8. First time execution of code will redirect you to browser for login to your email id (Gmail Account). Complete this step by logging in and accepting installation of this app on your Email.

9. Now wait for the study to upload and get sent to you.

Note: Works with Windows system only. Linux application coming soon.


This app enables you to E-Mail Patient’s Chest CT study in a Video(mp4) format.

Advantage of this app is that you can DICOM push the study from any workstation or PACS system.

Steps to Install the Application-

1. Download and Install the msi file provided

2. Run CARPL.Video from desktop as administrator.

3. Edit the configuration with your email configuration

4. Allow less secure apps on your email id. https://myaccount.google.com/lesssecureapps

5. Click \”Start Service\” to start the teleradiology service

6. Add a Dicom Node on your Pacs System.


        IP_ADDRESS : <IP of your system>

        PORT: 3032

7. Now push any dicom study to the above Node.

8. First time execution of code will redirect you to browser for login to your email id(Gmail Account), if the video size is more than 25 mb. Complete this step by logging in and accepting installation of this app on your Email.

9. If the video converted is less than 25 mb size, it will be sent as an attachment.

10. Now wait for the study to upload and get sent to you.

Note: Works with Windows system only. Linux application coming soon.

For any Support, please contact support@caring-research.com

Thanks for using this.


How to build an AI that works? (and get paid!!)

How To Build An AI That Works? (And Get Paid!!)

IRIA -ICRI webinar series — Part 2

  • This is a commentary of the IRIA- ICRI webinar on the same topic that happened on May 21 2020. The presenters in the webinar were Dr. Matthew Lungren(Director, Stanford AI in Medicine & Imaging lab), Katelyn Nye (GM, AI for X-Ray, GE Healthcare), Babak Rasolzadeh (Director of Product & ML, Arterys). The session was moderated by Dr. Vidur Mahajan (Head of R&D, Centre for Advanced Research in Imaging, Neurosciences & Genomics (CARING))
  • Part 1 of the series can be found here



This week’s webinar had a diverse representation, Katelyn from the industry side, Babak representing the startups, and Matt from academia. I will highlight five perspectives that I inferred from this webinar.

AI in Radiology Can Happen (even) Without Radiologists

This may seem counterintuitive to what I said last week. But if you are aware of the radiology workflow or ecosystem, you will agree that many things within the radiology department happen before and after the radiologist sees the images. Most companies are fascinated with the idea of onboarding & consulting only the radiologists to build solutions. When Katelyn described how GE did go about building & embedding five FDA cleared algorithms on GE’s Xray machines, I felt that their approach stood out. “We tried to crowdsource what people were looking for in AI by consulting and interviewing surgeons, technicians, administrators, nurses, IT admin and different stakeholders including but not limited to radiologists” said Katelyn when describing how they started their AI journey. Indisputably, radiologists need to be involved in translating these ideas into practice, but there are several solutions for which the radiologists may not be the right consultant. They may not be aware of the default brightness-contrast/cropping/rotation settings using which the X-ray equipment generates the images and the number of mouse clicks done by a technician to manipulate and make it presentable. In many settings, the decision to redo a scan due to poor acquisition happens without the radiologists’ knowledge. Here lies the realization that there are many areas where AI can sneak into the radiology workflow without the radiologists even noticing.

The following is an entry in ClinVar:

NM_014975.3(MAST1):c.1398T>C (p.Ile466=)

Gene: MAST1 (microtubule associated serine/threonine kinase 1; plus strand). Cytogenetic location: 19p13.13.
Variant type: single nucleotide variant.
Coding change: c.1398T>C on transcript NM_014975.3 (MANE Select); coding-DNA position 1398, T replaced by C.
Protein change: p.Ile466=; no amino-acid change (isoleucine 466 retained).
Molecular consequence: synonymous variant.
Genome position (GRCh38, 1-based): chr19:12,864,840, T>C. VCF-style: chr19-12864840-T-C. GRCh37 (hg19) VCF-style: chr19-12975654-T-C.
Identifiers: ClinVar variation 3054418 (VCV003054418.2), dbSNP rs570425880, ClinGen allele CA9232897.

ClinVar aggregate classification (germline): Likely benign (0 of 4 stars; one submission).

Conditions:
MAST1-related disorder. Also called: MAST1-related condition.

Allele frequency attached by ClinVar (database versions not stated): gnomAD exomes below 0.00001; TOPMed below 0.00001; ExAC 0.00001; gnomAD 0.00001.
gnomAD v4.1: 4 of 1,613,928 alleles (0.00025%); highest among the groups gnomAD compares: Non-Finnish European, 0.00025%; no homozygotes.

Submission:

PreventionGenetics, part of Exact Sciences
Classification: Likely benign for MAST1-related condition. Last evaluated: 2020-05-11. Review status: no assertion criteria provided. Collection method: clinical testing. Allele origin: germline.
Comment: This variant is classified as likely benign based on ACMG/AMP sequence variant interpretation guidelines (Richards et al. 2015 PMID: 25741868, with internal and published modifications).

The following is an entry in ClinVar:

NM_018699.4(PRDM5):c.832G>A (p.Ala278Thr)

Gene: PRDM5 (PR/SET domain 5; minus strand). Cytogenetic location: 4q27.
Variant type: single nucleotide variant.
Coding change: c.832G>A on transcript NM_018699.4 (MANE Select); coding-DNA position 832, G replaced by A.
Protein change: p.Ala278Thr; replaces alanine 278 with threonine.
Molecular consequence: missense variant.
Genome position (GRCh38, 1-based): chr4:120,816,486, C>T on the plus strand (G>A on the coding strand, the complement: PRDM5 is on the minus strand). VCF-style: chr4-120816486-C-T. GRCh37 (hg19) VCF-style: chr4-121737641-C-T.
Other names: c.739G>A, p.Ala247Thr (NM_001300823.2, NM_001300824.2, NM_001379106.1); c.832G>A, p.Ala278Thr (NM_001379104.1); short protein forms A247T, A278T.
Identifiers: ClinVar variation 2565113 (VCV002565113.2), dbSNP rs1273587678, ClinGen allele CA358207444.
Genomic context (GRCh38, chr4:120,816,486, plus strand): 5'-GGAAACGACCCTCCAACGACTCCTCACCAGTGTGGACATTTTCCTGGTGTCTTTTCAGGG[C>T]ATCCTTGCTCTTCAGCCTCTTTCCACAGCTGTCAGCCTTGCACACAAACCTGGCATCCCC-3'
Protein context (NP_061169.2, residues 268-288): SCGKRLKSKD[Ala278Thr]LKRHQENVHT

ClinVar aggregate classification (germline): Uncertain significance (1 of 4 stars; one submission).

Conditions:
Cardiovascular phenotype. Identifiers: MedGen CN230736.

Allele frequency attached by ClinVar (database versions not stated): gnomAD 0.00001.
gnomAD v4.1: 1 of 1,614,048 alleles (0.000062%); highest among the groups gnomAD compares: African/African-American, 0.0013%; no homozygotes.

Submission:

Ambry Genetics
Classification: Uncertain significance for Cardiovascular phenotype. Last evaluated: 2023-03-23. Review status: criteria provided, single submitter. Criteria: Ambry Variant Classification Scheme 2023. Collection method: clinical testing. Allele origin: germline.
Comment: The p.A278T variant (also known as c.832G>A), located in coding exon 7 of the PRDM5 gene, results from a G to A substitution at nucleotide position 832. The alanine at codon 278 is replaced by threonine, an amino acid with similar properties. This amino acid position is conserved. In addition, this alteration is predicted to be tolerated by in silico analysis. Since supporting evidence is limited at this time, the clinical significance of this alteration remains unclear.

Start-ups pursuing Darwinian experiments are better off staying out of pre-clinical processes

We always suspected this. There are a couple of startups that are working in the space of image creation. Most others work in the part that comes after that (post-processing, triaging, diagnosing, prognosticating). As Dr. Matthew Lungren (Matt) put it “Vendors have the ultimate control over the creation process. Companies that are looking at sinogram images or K-space images will have to concede this space to the vendors, who have inhouse expertise on how these systems work and on the workflows themselves”. Even though there is a lot of scope for collaboration between start-ups & legacy companies, like QA (Quality Assurance) & QI (Quality Improvement) of images, at least for now the game seems decided towards one side. Vendors have started from the pole position. It seems like they will eventually own this space of AI in image processing, at least as far as raw data is concerned.

On-Edge AI For Diagnosis is an Urban Legend

On-Edge AI ( AI algorithms hosted on the scanner itself) is extremely productive for image quality checks and enhancements and maybe to a certain extent for triaging. But the idea of a smart scanner that auto diagnoses several pathologies & generates reports is an urban legend, to say the least.

As Katelyn said, “There is a big image processing or IQ component on the machines. There are hundreds of different knobs on each equipment that are turned to produce an image and each of these turns might affect the performance of an algorithm. It is different from running an algorithm on an image pulled from PACS”